“I ran across a philanthropist named Irving Harris,” Pritzker says, explaining that Harris, a businessman, spent years working to meet the needs of young children and their families. Harris founded the Ounce of Prevention Fund and he “was a catalyst for opening the Erikson Institute, a graduate school that trains teachers in early childhood development…”

Harris, who died in 2004, was, according to a death announcement in the New York Times, “A courageous champion of young children and families, an articulate and uncompromising social critic, a compassionate pragmatist. His convictions inspired the work of four generations of practitioners and researchers in the field of child development and early care and education. He made of his life a quest to repair the world.”  (more…)

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Photo: Carrie Giddings. Source: The Hechinger Report

Photo: Carrie Giddings. Source: The Hechinger Report

A bracing article describes that the United States has become “one of the worst countries in the developed world for children under five.”

Published by the Hechinger Report, the article’s headline declares, “What do we invest in the country’s youngest? Little to nothing.”

Hechinger sounds the refrain of “little to nothing” again and again, pointing out that the country could do better.

In fact, the United States has “provided universal public preschool before, for a few years during World War II. That program ended in 1946.”

And in 1971, “a bipartisan bill that would have created universal daycare” was vetoed by President Richard Nixon.

This has hurt the country. (more…)

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Photo: Kate Samp for Strategies for Children

Photo: Kate Samp for Strategies for Children

Last year, we blogged about the landmark Institute of Medicine report, “Transforming the Workforce for Children Birth Through Age 8: A Unifying Foundation.” This report is still a hot topic for many in the early education and care field, but at nearly 700 pages, it’s not light reading. Thankfully, the team at New America’s EdCentral Blog is unpacking the report chapter by chapter, most recently they’ve looked at Chapter 4 which could be nicknamed, ‘Babies Are Smarter Than You Think.’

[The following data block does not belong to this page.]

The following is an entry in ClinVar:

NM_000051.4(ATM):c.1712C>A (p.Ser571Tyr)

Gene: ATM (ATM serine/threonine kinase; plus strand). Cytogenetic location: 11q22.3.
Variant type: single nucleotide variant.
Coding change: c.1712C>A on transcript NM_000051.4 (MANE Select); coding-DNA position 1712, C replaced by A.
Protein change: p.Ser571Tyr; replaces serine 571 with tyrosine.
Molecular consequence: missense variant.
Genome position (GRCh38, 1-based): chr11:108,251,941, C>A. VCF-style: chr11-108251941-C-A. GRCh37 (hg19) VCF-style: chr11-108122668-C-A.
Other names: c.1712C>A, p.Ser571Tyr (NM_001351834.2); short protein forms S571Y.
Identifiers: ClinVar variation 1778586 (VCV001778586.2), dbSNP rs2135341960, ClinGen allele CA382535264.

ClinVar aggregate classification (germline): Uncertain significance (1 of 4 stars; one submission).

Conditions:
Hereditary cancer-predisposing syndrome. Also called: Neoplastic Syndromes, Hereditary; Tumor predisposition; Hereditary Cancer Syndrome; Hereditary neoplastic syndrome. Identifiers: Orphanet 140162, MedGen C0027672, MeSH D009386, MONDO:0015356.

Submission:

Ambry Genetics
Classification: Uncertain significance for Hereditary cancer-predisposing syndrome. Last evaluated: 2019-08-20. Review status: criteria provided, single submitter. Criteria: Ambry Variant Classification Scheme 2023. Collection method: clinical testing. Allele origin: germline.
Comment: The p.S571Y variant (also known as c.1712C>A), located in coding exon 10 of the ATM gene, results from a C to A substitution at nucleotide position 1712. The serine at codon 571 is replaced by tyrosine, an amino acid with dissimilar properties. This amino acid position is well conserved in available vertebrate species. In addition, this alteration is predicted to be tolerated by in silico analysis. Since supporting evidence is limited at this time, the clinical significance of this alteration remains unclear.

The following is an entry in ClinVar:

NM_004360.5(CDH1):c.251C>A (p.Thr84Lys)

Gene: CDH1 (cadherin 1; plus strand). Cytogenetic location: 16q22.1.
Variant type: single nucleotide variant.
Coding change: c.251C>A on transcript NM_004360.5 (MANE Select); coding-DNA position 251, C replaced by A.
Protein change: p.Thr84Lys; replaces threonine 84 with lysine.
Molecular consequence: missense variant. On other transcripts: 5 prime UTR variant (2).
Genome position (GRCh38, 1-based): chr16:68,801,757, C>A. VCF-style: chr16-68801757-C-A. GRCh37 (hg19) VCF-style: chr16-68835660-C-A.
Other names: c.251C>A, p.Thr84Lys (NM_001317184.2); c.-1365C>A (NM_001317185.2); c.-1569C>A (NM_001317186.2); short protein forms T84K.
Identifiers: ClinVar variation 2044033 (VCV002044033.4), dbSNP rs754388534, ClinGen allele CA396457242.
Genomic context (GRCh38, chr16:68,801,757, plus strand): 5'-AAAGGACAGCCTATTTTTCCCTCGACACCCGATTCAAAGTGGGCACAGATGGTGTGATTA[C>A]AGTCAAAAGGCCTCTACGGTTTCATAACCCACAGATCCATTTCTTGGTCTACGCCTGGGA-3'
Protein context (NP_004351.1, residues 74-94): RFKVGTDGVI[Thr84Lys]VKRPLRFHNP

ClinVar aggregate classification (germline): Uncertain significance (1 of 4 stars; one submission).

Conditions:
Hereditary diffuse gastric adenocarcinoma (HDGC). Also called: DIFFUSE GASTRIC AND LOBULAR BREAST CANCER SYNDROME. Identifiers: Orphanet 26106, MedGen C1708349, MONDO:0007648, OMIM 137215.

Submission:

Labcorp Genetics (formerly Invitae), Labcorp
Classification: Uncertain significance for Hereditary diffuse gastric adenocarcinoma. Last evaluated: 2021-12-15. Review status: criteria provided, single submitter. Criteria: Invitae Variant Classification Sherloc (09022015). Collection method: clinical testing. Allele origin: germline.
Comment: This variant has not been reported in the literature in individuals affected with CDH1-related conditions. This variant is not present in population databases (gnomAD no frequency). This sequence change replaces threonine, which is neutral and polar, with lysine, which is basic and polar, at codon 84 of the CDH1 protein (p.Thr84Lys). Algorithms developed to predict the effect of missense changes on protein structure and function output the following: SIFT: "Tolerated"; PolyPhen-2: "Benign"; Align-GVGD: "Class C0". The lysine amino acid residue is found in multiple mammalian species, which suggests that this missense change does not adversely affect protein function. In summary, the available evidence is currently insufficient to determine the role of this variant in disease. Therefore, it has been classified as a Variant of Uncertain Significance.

“Many people often make assumptions about what babies are capable of understanding,” EdCentral explains. “For instance, some mistakenly think children are solely concrete thinkers; however, research shows that infants and young children are able to think abstractly.” (more…)

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Photo: Micaela Bedell for Strategies for Children

Photo: Micaela Bedell for Strategies for Children

“Massachusetts public and charter schools suspended kindergarten and pre-kindergarten students 603 times in the 2014-15 school year,” according to an analysis done by public radio station WBUR that was reported on its Learning Lab website.

“Students in their first year of school were sent home for offenses that included hitting, disrupting, disrespecting, throwing things and fighting,” WBUR reports.

This is a drop from last year’s reported numbers, but these numbers still mean that hundreds of children could face lasting educational challenges.

Among the risk factors that led to these suspensions: “Last year, students with disabilities were suspended at more than twice the overall rate: One in 16 was sent home.”

In addition: “Black students are suspended almost four times as often as their white classmates.” (more…)